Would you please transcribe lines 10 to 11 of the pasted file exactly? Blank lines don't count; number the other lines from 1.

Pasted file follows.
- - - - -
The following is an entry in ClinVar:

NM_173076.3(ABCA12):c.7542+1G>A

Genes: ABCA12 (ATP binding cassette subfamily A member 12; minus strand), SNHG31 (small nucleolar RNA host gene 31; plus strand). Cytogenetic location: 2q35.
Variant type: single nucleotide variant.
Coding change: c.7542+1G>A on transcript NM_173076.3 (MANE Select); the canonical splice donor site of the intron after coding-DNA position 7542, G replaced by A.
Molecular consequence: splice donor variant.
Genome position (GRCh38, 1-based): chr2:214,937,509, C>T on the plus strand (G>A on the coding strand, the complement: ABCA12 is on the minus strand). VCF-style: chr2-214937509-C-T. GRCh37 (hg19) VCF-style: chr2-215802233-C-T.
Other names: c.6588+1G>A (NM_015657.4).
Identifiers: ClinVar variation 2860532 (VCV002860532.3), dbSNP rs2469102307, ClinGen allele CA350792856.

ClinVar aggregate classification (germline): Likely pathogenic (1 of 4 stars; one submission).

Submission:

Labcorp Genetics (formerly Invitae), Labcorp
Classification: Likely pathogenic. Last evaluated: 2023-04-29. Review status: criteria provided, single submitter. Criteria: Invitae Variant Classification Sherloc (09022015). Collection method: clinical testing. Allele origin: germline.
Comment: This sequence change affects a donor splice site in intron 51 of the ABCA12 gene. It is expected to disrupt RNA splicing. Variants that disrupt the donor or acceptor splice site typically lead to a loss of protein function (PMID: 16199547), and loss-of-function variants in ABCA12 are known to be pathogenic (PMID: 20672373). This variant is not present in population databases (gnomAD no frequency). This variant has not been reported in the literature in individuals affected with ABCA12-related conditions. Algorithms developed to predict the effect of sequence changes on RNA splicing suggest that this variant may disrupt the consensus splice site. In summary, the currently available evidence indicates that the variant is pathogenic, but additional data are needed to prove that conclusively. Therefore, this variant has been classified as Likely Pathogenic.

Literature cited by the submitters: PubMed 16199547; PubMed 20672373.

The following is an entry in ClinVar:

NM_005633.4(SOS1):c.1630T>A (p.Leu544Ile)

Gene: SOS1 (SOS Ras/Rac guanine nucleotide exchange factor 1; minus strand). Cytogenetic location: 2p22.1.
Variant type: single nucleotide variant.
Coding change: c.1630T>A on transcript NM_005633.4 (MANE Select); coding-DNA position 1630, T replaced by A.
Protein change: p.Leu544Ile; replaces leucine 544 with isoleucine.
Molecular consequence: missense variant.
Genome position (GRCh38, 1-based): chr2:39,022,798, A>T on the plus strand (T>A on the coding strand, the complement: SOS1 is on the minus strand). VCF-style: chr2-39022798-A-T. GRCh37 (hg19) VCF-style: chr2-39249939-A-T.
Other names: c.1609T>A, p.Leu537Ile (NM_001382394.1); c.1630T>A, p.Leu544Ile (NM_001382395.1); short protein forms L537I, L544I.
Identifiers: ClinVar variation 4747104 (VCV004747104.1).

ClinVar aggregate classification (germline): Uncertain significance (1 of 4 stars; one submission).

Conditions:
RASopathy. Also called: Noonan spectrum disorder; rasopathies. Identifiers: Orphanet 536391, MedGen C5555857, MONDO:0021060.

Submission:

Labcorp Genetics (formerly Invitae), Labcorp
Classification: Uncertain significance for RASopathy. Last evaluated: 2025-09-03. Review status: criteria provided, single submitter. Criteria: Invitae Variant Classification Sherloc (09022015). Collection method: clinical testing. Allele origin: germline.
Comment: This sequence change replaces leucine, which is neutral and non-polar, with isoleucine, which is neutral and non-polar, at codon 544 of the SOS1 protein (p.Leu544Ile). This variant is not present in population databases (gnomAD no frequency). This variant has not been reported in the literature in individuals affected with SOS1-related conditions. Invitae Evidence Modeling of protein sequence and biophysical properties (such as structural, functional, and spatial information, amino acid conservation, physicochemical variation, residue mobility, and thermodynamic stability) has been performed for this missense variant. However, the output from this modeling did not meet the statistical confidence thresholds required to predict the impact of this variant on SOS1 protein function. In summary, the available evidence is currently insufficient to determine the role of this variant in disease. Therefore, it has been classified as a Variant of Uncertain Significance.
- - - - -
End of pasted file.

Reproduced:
ClinVar aggregate classification (germline): Likely pathogenic (1 of 4 stars; one submission).

Submission: